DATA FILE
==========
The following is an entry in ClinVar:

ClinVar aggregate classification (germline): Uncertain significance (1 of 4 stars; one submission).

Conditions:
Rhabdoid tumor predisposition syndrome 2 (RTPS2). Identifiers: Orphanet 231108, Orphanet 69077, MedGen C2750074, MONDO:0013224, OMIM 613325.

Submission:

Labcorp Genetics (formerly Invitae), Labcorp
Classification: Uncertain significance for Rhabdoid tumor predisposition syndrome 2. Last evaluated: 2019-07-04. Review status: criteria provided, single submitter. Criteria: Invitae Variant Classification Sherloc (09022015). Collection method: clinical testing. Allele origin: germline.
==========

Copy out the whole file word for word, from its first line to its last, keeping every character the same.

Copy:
The following is an entry in ClinVar:

ClinVar aggregate classification (germline): Uncertain significance (1 of 4 stars; one submission).

Conditions:
Rhabdoid tumor predisposition syndrome 2 (RTPS2). Identifiers: Orphanet 231108, Orphanet 69077, MedGen C2750074, MONDO:0013224, OMIM 613325.

Submission:

Labcorp Genetics (formerly Invitae), Labcorp
Classification: Uncertain significance for Rhabdoid tumor predisposition syndrome 2. Last evaluated: 2019-07-04. Review status: criteria provided, single submitter. Criteria: Invitae Variant Classification Sherloc (09022015). Collection method: clinical testing. Allele origin: germline.